4. How was the disposal scene different from those in cities?

II. Choose the most appropriate option:

1. Dignitaries visiting a village is an unusual affair because:

(A) They don’t like villagers                                 (B) they are interested in inaugurations only

(C) Village fairs are not frequent                          (D) their usual Visits are during elections only

2. After the departure of the minister:

( A) the villagers went back to their home          (B) the villagers came in large number to the fair

(C)every one bowed in deep respect                    (D) no one spoke loudly

3. When a village fair comes to an end, there are:

(A) traffic jams            (B) policemen             (C) no mischief-makers           (D) fearful

4.The word from the passage which means the opposite of ‘homage’ is

(A) respect                  (B) tribute                  (C) contempt               (D) reverence

Q.2 Read the following passage Carefully:

A Sleepy Little Town

It was at Gunupur, a sleepy little town in Koraput, that I had gained my first acquaintance with any river. It was the Vamsadhara. It remained shallow and as transparent as glass almost all through the season that I was there. Numerous tiny fish swam with or against its placid current and played hide and seek amidst the pebbles at its bottom.

Gazing at them for hours on end, sitting on the sandy river bank, was a great help to me. I could wash away my anguish and disgust over life. All the disgust, as well as anguish, was caused due to my guardians. They insisted on my taking to as irrational an occupation as learning how to read and write. I had already lived five long years without facing the slightest challenge to my existence on account of my ignorance of reading and writing. What was their relevance then? Would the sweetmeats taste sweeter if I could read? Would the rainbow or the hills or the river look more charming if I could write?

I had gained a delightful acquaintance a few days earlier. He was Appu. We talked on several vital issues such as how a little imp residing in an old, abandoned well behind Appu’s hut popped up from time to time at night with the sole purpose of making faces at Appu, or how a shooting star which had fallen on the hilltop was still smouldering when Appu’s father went up and lighted a bidi from the last flame coming from it, and so on and so forth, in the course of which I asked him, ‘Have you Learnt the alphabet?’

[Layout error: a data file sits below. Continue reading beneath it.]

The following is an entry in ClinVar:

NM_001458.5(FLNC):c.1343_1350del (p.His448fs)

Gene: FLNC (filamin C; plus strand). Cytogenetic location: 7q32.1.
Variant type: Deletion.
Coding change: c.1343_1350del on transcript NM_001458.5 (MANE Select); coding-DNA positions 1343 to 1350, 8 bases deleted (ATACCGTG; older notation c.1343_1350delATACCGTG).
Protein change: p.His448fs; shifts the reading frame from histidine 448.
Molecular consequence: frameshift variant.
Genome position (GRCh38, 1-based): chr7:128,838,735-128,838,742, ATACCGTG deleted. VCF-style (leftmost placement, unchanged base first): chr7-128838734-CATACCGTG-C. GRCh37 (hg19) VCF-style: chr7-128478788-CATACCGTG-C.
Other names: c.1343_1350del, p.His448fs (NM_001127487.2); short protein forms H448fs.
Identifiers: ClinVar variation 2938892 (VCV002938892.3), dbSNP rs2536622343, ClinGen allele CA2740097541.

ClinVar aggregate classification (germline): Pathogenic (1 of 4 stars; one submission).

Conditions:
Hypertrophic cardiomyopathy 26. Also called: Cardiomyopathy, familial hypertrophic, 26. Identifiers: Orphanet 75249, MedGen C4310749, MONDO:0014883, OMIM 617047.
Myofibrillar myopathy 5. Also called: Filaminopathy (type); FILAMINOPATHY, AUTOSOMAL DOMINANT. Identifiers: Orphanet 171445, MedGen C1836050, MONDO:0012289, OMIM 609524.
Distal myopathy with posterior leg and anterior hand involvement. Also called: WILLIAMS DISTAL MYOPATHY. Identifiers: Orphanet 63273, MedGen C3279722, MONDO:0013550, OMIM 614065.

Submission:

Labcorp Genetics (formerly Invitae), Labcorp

‘Which son of a father in this wide world would dare to make me do that sort of thing? ‘He challenged his arms akimbo. The next moment he shouted, ‘Runaway boy, escape with your dear Life!’ and sprinted off like a shooting star.

Surprised, I looked in every direction. There was no sign of any wolf or tiger or demon or ghoul anywhere around. The only living soul, birds and a few animals apart, was a tall, fair and heavily moustached man. Holding something like a sword, he walked through the bushy meadow beyond the sand. He took no notice of me and entered a solitary one-room house with a tin roof, surrounded by shrubs.

Appu, back in a few minutes, enlightened me about the stranger. Inside that little house detached from the locality, the man engaged in the strange act of butchering goats; once in a while, for a change, he caught hold of a boy and dragged him in and finished him off in a trice. Appu stared and caressed his neck while passing on the last bit of information in a whisper.

One day at noon, Appu and I proceeded towards that dreadful cabin. We practically rolled all the way on the ground so that nobody saw us. The door was ajar. We peeped in; the floor was swampy with a thick plaster of blood. The sight and smell were depressing. Who knew how much blood had flowed from the goats, and how much from the missing boys?

1.Answer the following questions briefly:     (1*8=8)

(a) How old was the narrator?

(b) What was the reason for his anguish and disgust?

(c) Write the phrase in para 3 that tells that Appu was a friend of the narrator whose company made him happy.

(d) What do you think ‘a little imp’ is? (Choose) A tiny creature with magical powers/A wizard with a dirty face.

(e) How was the narrator able to see numerous tiny fish playing hide and seek inside the river?

(f) How did he spend most of his time?

(g) According to the writer sitting on the sandy river bank is a great help but how?

(h) Explain “Runaway boy, escape with your dear life.”

                                        Section : B                                30 Marks